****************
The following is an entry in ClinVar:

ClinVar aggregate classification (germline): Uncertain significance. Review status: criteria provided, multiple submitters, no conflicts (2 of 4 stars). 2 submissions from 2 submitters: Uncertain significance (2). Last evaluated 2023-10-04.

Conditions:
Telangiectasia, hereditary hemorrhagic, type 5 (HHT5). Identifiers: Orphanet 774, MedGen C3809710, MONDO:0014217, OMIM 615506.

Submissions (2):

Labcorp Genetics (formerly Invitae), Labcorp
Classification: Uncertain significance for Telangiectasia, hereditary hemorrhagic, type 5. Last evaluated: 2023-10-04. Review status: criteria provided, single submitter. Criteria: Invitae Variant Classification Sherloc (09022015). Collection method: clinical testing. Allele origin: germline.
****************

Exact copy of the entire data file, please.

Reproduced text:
The following is an entry in ClinVar:

ClinVar aggregate classification (germline): Uncertain significance. Review status: criteria provided, multiple submitters, no conflicts (2 of 4 stars). 2 submissions from 2 submitters: Uncertain significance (2). Last evaluated 2023-10-04.

Conditions:
Telangiectasia, hereditary hemorrhagic, type 5 (HHT5). Identifiers: Orphanet 774, MedGen C3809710, MONDO:0014217, OMIM 615506.

Submissions (2):

Labcorp Genetics (formerly Invitae), Labcorp
Classification: Uncertain significance for Telangiectasia, hereditary hemorrhagic, type 5. Last evaluated: 2023-10-04. Review status: criteria provided, single submitter. Criteria: Invitae Variant Classification Sherloc (09022015). Collection method: clinical testing. Allele origin: germline.